Biography

Eitan Tadmor is a Distinguished University Professor ... read more...

Research accomplishments
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Career narrative including ten principal publications read more...
and significant contributions listed below (other lists by [subject] and [chronological] order)

    High-resolution approximations of nonlinear conservation laws

    1 Non-oscillatory central differencing for hyperbolic conservation laws
    H. Nessyahu and E. Tadmor, J. of Computational Physics 87 (1990) 408–463.

    This paper introduced the Nessyahu-Tadmor scheme --- the forerunner for the class of high-resolution "central schemes", which offer black-box solvers for a wide variety of problems governed by multi-dimensional systems of non-linear conservation laws and related PDEs, consult CentPack. Related follow-up work can be found in the 1990 JCP work with A. Kurganov on New high resolution central schemes for nonlinear conservation laws and convection-diffusion equations.

    2 Local error estimates for discontinuous solutions of nonlinear hyperbolic equations
    E. Tadmor, SIAM J. Numerical Analysis 28 (1991) 891-906.

    This paper introduced a novel L1-convergence rate theory for nonlinear conservation laws and related Hamilton-Jacobi equations. The theory, based on one-sided stability estimates, provides an alternative to the standard Krushkov-Kuznetzov theory and led to optimal L1-convergence rates. A large body of related works, including the 2001 work (with C.-T Lin) on L1-stability and error estimates for approximate Hamilton-Jacobi solutions can be found here.

    3 ENO reconstruction and ENO interpolation are stable (+errata)
    U. Fjordholm, S. Mishra and E. Tadmor, Foundations of Computational Math. 13(2) (2012), 139-159.

    The ENO reconstruction procedure was introduced in 1987 by Harten et. al. in the context of accurate simulations for piecewise smooth solutions of nonlinear conservation laws. Despite the extensive literature on the construction and implementation of ENO method and its variants, the question of its stability remained open during the last 25 years. Here we prove that the ENO reconstruction and ENO interpolation procedures are stable in the sense that the size of the of the jumps after ENO reconstruction relative to the jump of the underlying cell averages is bounded. These estimates, which are shown to hold for ENO reconstruction and interpolation of arbitrary order of accuracy and on non-uniform meshes, indicate a remarkable rigidity of the piecewise-polynomial ENO procedure.

    Kinetic formulation and regularizing effects in
       nonlinear conservation laws and related problems


    4 A kinetic formulation of multidimensional scalar conservation laws and related equations
    P.-L. Lions, B. Perthame and E. Tadmor, J. American Math. Society 7 (1994) 169–191.

    This paper provides a systematic treatment of kinetic formulation of entropic solutions for nonlinear conservation laws and related convection-diffusion equations and the first derivation of regularizing effects using the averaging lemma. It was followed by a large body of works which utilized the kinetic formulation and their new regularizing effects for conservation laws, related degenerate equations and their numerical approximations. In particular, a follow-up 1994 CMP work with P.-L. Lions and B. Perthame on Kinetic formulation of the isentropic gas dynamics and p-systems.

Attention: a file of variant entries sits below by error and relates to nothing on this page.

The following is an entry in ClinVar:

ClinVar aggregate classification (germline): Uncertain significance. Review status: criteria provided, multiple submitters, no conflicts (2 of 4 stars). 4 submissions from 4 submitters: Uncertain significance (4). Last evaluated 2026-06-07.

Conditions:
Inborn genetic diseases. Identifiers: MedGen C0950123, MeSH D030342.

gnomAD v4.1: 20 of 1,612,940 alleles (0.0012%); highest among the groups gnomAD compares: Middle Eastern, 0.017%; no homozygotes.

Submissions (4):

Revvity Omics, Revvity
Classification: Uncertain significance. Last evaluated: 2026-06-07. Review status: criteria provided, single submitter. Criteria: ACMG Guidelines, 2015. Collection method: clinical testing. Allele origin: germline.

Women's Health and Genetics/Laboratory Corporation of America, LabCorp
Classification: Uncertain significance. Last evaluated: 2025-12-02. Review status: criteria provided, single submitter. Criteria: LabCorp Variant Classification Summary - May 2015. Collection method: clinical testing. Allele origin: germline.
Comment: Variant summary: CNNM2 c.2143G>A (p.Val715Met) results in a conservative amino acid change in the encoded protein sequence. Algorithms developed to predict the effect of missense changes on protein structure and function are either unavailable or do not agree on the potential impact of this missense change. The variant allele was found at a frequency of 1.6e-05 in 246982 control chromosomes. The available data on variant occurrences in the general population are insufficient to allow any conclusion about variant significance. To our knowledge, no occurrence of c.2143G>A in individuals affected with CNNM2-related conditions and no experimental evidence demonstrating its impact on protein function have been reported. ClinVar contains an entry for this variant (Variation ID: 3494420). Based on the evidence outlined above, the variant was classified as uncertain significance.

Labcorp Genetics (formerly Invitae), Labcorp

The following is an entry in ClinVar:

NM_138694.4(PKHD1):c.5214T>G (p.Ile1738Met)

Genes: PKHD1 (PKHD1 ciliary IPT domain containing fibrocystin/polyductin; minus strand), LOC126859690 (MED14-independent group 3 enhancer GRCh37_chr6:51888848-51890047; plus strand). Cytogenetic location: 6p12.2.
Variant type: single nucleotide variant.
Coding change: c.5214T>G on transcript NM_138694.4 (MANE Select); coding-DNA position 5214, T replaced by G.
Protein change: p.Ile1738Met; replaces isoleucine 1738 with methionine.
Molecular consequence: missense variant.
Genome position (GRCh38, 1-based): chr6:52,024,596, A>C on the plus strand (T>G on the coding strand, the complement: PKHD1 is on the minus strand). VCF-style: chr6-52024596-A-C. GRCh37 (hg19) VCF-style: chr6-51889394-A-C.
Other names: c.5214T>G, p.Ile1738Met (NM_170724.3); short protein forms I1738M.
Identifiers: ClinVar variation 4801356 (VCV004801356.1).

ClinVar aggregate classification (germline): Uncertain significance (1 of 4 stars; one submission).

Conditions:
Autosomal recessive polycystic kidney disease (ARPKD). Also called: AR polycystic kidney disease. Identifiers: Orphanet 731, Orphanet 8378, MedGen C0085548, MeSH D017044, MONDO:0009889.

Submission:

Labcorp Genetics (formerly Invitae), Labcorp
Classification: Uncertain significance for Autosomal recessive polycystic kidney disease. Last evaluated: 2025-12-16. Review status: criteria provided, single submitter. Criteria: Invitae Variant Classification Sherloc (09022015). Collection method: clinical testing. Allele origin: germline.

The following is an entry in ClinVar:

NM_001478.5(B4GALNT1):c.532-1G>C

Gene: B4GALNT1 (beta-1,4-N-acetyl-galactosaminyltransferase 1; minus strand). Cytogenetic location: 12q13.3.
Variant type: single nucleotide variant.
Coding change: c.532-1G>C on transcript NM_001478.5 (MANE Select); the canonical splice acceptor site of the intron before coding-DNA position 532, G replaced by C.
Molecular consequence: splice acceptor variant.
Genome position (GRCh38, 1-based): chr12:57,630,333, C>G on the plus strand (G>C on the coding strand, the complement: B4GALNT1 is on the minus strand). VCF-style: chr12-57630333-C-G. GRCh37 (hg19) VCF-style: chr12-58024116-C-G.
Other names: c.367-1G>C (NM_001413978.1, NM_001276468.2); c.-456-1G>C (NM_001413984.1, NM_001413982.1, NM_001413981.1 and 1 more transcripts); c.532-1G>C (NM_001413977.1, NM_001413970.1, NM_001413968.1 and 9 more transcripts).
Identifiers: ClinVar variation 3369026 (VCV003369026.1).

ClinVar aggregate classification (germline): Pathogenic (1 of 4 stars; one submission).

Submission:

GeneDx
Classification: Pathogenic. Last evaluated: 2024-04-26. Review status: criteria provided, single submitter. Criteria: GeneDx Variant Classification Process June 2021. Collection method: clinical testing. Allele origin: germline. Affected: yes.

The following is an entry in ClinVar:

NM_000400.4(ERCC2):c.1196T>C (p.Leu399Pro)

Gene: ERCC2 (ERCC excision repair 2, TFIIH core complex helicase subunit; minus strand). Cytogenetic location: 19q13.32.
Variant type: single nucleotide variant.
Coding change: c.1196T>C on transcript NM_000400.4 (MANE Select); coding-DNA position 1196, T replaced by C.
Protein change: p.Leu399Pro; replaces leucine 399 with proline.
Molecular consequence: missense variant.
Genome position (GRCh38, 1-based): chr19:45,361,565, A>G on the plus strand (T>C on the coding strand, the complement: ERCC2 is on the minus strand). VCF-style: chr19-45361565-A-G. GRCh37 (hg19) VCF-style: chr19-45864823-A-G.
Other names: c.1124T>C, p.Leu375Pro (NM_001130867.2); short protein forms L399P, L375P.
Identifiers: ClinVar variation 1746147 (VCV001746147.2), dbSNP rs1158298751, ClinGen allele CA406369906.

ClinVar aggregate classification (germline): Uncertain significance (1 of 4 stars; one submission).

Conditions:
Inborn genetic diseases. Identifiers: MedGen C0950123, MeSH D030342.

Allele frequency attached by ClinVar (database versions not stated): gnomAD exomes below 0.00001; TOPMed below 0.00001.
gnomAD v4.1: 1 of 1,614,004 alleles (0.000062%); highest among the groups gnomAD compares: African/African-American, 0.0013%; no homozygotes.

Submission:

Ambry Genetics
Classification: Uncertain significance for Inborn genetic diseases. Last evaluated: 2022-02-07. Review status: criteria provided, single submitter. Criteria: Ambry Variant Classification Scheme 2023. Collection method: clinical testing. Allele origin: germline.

5 Velocity averaging, kinetic formulations and regularizing effects in quasi-linear PDEs
    E. Tadmor and Terence Tao, Communications Pure & Applied Mathematics 60 (2007), 1488–1521.

    The present paper provides the first quantitative velocity averaging result for second order equations, thus paving the way for a full family of new results for regularizing effects in second-order degenerate nonlinear parabolic equations, in particular in the anisotropic cases where relatively little was known prior to this contribution. The method of proof is based on a delicate multipliers techniques, dyadic decomposition and refined estimates on Littlewood-Paley blocks to verify the so-called "truncation property".

    The spectral viscosity method —
       computation of the Gibbs phenomenon


    6 Recovering pointwise values of discontinuous data within spectral accuracy
    D. Gottlieb and E. Tadmor, in “Progress and Supercomputing in Computational Fluid Dynamics”, Proc. 1984 U.S.-Israel Workshop on Progress in Scientific Computing, Vol. 6 (E. M. Murman and S. S. Abarbanel, eds.), Birkhauser, Boston (1985) 357-375 [SIAM Rev 28(4) 1986].

    Here we show how the pointvalues of a piecewise smooth function can be recovered from its spectral content, so that the accuracy depend solely on the local smoothness. This paper was the forerunner for large body of work which followed on the 90s and 00s, on computation of the Gibbs phenomenon (Gottlieb, Shu, Gelb, Tanner and others). In particular, these Gottlieb--Tadmor mollifiers were subsequently improved to (root-) exponential accuracy (with J. Tanner) and motivated the development of effective spectral edge detectors (with A. Gelb).